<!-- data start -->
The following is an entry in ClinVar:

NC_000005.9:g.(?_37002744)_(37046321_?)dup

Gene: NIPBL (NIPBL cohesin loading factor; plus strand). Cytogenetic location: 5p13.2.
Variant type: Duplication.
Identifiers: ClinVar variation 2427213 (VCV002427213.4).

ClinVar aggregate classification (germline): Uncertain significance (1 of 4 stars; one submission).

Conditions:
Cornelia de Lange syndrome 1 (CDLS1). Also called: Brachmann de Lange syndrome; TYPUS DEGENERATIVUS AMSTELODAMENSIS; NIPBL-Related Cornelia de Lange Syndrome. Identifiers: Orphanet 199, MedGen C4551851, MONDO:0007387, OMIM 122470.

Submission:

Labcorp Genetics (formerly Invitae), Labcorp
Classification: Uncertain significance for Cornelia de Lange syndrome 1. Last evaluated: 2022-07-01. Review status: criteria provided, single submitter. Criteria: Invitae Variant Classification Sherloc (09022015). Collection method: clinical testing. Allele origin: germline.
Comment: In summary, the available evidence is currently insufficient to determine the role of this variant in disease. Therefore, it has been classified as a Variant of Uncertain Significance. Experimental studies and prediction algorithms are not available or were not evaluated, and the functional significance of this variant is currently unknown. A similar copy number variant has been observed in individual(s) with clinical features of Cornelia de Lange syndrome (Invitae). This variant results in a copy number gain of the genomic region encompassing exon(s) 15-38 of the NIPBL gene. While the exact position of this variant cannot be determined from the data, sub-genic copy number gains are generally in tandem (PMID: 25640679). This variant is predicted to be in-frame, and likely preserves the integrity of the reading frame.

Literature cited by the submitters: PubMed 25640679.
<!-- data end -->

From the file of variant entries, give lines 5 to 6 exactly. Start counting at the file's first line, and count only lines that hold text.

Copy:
Identifiers: ClinVar variation 2427213 (VCV002427213.4).

ClinVar aggregate classification (germline): Uncertain significance (1 of 4 stars; one submission).